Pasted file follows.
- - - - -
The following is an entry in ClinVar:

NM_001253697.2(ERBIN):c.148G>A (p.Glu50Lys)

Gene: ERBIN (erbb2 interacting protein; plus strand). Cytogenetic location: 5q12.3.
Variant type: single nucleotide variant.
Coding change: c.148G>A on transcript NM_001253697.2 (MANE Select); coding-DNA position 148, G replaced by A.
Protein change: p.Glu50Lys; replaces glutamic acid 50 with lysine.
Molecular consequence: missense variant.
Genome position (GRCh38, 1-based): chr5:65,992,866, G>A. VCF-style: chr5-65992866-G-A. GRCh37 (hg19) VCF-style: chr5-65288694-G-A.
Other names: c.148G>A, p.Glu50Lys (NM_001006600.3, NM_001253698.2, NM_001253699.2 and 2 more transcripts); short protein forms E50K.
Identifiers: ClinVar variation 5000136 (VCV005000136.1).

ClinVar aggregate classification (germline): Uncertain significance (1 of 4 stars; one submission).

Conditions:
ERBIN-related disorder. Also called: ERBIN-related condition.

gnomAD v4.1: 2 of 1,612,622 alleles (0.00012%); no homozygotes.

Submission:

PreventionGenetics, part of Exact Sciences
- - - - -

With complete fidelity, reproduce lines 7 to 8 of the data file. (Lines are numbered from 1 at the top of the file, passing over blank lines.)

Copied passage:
Molecular consequence: missense variant.
Genome position (GRCh38, 1-based): chr5:65,992,866, G>A. VCF-style: chr5-65992866-G-A. GRCh37 (hg19) VCF-style: chr5-65288694-G-A.